Mathematics Stack Exchange is a question and answer site for people studying math at any level and professionals in related fields. Join them; it only takes a minute:

Sign up
Here's how it works:
  1. Anybody can ask a question
  2. Anybody can answer
  3. The best answers are voted up and rise to the top

I have a problem with calculating a strange limes:

Let $ m \in \mathbb{N}$ be fixed and $q=p^n$ (a variabel prime power) for $n \in \mathbb{N}$ and $p$ prime. We define $$c_m=|\left\lbrace f \in \mathbb{F}_q[X]; f \ \text{irreducible, monic, deg}(f)=m \right\rbrace|. $$

Now I have to calculate $\lim_{q \to \infty} \frac{c_m}{q^m}$. And motivated from this limes the question is: Which magnitude has $$c_m=|\left\lbrace f \in \mathbb{F}_q[X]; f \ \text{irreducible, monic, deg}(f)=m \right\rbrace|$$ for large $q$?

share|cite|improve this question
Calculating $\lim_{q \to \infty} \frac{c_m}{q^m}$ means to solve $\lim_{q \to \infty} \frac{\frac{1}{m} \sum_{d|m}\mu(d)q^{\frac{m}{d}}}{q^m}$ because $c_m=\frac{1}{m} \sum_{d|m}\mu(d)q^{\frac{m}{d}}$. I think the result must be either $0$ or $1$. Otherwise I would be surprised. But I don't know how to handle such a limes. My idea was to find an upper and lower bound and then to argue with the sandwich theorem, but maybe there is a shorter solution. – math_space Apr 5 '14 at 13:45
up vote 5 down vote accepted

$$\lim_{q \to \infty}\frac{c_m}{q^m} = \frac{1}{m}$$

The reason is that $$\begin{eqnarray}\frac{c_m}{q^m} &=& \frac{1}{q^m}\frac{1}{m}\sum_{d\mid m}\mu(d) q^{m/d} \\&=& \frac{1}{m}\left(1+\sum_{1<d\mid m}\mu(d)q^{m/d-m}\right).\end{eqnarray}$$ Now for $q\to \infty$ the sum has a constant number of summands, therefore $$\begin{eqnarray}\lim_{q\to\infty}\frac{c_m}{q^m} &=& \frac{1}{m}+ \frac{1}{m} \sum_{1<d\mid m}\mu(d)\lim_{q\to\infty}q^{m/d-m} \\&=&\frac{1}{m}.\end{eqnarray}$$

Concerning the magnitude of $c_m$ we can see from the above that for $q \to \infty$ $$c_m = \frac{1}{m}q^m-O(q^\frac{m}{2})$$.

share|cite|improve this answer
Very nice! Could you explain how you get $c_m = \frac{1}{m}q^m-O(q^\frac{m}{2})$ from $\lim_{q \to \infty}\frac{c_m}{q^m} = \frac{1}{m}$ for a constant $C$? Is $c_m = \frac{1}{m}q^m-O(q^\frac{m}{2})$ equivalent to $\frac{1}{m}q^m-c_m \leq C q^\frac{m}{2}$? – math_space Apr 5 '14 at 16:56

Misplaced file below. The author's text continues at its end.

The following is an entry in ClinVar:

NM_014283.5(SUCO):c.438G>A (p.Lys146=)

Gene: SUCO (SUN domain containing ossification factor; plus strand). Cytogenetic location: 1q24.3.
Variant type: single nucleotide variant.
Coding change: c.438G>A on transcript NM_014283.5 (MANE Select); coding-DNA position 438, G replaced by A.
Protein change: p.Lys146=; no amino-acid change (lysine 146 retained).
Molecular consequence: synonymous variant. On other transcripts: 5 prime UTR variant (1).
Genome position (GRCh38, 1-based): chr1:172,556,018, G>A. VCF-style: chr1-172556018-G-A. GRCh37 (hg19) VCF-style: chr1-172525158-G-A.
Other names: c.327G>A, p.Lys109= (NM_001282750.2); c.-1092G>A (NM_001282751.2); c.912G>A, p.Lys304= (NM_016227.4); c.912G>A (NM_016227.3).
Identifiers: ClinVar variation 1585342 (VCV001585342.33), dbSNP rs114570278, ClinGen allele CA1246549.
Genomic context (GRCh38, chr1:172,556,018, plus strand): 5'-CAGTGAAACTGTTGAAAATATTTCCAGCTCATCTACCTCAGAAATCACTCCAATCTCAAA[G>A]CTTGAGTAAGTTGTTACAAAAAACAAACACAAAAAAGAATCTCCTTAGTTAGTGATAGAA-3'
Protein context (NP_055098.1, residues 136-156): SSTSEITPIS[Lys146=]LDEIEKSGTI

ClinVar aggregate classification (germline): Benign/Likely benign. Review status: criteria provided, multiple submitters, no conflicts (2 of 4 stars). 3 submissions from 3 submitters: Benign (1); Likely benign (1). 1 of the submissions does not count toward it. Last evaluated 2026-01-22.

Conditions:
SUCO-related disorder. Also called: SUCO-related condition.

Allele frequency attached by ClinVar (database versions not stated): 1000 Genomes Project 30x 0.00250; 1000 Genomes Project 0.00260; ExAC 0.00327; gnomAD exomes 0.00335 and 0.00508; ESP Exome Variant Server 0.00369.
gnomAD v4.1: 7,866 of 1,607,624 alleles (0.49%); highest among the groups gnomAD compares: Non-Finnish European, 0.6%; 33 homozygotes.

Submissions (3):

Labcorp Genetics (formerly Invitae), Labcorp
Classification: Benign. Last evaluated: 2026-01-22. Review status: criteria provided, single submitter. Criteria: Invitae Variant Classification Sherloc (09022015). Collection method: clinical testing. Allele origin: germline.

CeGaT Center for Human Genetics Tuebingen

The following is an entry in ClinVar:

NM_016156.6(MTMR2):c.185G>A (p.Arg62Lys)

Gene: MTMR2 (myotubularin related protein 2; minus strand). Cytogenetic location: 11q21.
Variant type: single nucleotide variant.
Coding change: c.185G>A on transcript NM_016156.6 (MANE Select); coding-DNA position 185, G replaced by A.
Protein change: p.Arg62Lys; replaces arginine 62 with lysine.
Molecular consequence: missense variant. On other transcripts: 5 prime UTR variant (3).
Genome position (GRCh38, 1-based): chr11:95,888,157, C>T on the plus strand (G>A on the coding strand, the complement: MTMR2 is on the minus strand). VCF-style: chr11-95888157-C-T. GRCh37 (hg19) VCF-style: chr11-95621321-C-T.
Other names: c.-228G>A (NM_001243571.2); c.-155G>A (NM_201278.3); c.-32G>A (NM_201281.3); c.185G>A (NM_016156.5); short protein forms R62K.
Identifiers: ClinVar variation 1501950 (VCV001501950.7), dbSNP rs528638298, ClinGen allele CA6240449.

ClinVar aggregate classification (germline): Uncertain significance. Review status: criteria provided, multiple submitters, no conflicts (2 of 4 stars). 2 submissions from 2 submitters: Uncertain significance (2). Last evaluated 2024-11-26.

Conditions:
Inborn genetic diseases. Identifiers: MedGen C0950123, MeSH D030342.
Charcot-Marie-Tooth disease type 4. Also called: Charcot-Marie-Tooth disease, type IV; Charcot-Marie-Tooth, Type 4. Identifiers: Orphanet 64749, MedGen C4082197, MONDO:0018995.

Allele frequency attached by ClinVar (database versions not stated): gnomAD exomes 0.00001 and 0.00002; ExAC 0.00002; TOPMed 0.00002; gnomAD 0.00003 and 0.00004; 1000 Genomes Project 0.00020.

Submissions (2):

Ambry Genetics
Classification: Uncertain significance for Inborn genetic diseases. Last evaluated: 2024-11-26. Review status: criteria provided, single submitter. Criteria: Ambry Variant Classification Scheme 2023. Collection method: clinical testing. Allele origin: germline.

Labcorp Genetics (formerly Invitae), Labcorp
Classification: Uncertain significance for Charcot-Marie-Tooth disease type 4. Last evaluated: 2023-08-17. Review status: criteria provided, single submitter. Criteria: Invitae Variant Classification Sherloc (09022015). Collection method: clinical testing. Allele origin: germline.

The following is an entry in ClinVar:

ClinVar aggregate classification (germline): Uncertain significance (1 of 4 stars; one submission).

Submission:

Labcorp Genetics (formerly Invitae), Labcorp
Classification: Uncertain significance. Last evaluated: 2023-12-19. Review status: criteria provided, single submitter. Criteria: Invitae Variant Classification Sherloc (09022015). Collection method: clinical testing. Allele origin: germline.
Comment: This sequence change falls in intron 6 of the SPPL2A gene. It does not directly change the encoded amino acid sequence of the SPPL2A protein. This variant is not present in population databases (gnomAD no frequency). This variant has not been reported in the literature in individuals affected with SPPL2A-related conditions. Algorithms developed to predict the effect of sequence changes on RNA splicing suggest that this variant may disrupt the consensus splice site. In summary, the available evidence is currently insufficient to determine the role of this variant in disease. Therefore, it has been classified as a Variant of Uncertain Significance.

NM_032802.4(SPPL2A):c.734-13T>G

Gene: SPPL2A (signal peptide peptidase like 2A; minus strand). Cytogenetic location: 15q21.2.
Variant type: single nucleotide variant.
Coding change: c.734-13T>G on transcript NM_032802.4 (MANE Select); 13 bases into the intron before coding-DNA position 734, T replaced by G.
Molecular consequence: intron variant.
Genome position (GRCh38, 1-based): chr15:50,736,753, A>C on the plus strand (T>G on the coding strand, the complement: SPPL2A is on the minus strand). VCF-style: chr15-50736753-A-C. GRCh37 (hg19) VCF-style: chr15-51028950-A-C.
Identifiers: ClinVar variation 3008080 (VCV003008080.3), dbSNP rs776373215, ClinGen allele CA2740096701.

The claim of the $O$-statement is that there is $C$ independent from $q$ such that $|\frac{q^m}{m}-c_m| \leq Cq^\frac{m}{2}$ for all $q$. We can see this as follows: We know that $$c_m = \frac{q^m}{m}+\frac{1}{m}\sum_{1<d\mid m}\mu(d)q^{m/d}$$ Now as $$\frac{1}{m}\sum_{1<d\mid m}\mu(d)q^{m/d} \leq \frac{m-1}{m}q^{m/2}$$ we know that $|\frac{q^m}{m}-c_m| \leq q^{m/2}$. – benh Apr 5 '14 at 17:06
I think I got it. So we can say $$ c_m \leq \frac{q^m}{m}+q^{\frac{m}{2}}.$$ If I try to interpret this reslut in words: For large $q$ we have also a large number of irreducible polynomials and as higher the grade $m$ gets as larger $c_m$ gets. Well - this is not really surprising. Perhaps I have overlooked something? – math_space Apr 5 '14 at 17:58
@math_space Well, of course we expect some term increasing in $q$ and $m$, but the question is how this behavior looks like exactly. The statement $c_m = \frac{1}{m}q^m-O(q^\frac{m}{2})$ does not only give you the answer to your question on $c_m/q^m$ but also an explanation for how fast this convergence actually is. I mentioned it because results similar to the above (but WAY harder to prove) play a role in the theory of function fields over finite fields, for example in Bombieri's proof of the "Riemann Hypothesis of function fields over finite fields". – benh Apr 5 '14 at 18:57

Your Answer


By posting your answer, you agree to the privacy policy and terms of service.

Not the answer you're looking for? Browse other questions tagged or ask your own question.